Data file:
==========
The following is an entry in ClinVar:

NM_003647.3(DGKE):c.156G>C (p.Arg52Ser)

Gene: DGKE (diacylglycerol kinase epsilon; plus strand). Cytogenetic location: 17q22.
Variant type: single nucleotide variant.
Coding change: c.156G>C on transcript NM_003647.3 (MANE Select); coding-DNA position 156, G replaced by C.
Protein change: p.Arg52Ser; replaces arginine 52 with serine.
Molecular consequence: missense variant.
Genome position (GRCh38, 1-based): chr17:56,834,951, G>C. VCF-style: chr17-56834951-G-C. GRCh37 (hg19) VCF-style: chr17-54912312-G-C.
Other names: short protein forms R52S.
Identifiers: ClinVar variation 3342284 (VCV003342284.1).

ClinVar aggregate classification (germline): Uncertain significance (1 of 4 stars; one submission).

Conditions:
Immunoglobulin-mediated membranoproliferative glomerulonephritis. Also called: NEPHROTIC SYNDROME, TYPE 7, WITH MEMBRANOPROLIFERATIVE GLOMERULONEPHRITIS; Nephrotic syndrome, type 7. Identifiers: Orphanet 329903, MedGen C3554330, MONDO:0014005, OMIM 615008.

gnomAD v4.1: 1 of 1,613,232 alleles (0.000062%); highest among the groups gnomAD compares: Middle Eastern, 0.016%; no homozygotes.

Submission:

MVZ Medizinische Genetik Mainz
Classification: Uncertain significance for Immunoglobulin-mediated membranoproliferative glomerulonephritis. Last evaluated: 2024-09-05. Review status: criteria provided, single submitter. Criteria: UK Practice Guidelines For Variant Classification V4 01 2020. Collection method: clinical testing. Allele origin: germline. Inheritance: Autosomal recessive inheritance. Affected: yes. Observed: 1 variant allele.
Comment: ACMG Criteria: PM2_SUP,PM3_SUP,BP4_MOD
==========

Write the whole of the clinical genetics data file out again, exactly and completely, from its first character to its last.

The following is an entry in ClinVar:

NM_003647.3(DGKE):c.156G>C (p.Arg52Ser)

Gene: DGKE (diacylglycerol kinase epsilon; plus strand). Cytogenetic location: 17q22.
Variant type: single nucleotide variant.
Coding change: c.156G>C on transcript NM_003647.3 (MANE Select); coding-DNA position 156, G replaced by C.
Protein change: p.Arg52Ser; replaces arginine 52 with serine.
Molecular consequence: missense variant.
Genome position (GRCh38, 1-based): chr17:56,834,951, G>C. VCF-style: chr17-56834951-G-C. GRCh37 (hg19) VCF-style: chr17-54912312-G-C.
Other names: short protein forms R52S.
Identifiers: ClinVar variation 3342284 (VCV003342284.1).

ClinVar aggregate classification (germline): Uncertain significance (1 of 4 stars; one submission).

Conditions:
Immunoglobulin-mediated membranoproliferative glomerulonephritis. Also called: NEPHROTIC SYNDROME, TYPE 7, WITH MEMBRANOPROLIFERATIVE GLOMERULONEPHRITIS; Nephrotic syndrome, type 7. Identifiers: Orphanet 329903, MedGen C3554330, MONDO:0014005, OMIM 615008.

gnomAD v4.1: 1 of 1,613,232 alleles (0.000062%); highest among the groups gnomAD compares: Middle Eastern, 0.016%; no homozygotes.

Submission:

MVZ Medizinische Genetik Mainz
Classification: Uncertain significance for Immunoglobulin-mediated membranoproliferative glomerulonephritis. Last evaluated: 2024-09-05. Review status: criteria provided, single submitter. Criteria: UK Practice Guidelines For Variant Classification V4 01 2020. Collection method: clinical testing. Allele origin: germline. Inheritance: Autosomal recessive inheritance. Affected: yes. Observed: 1 variant allele.
Comment: ACMG Criteria: PM2_SUP,PM3_SUP,BP4_MOD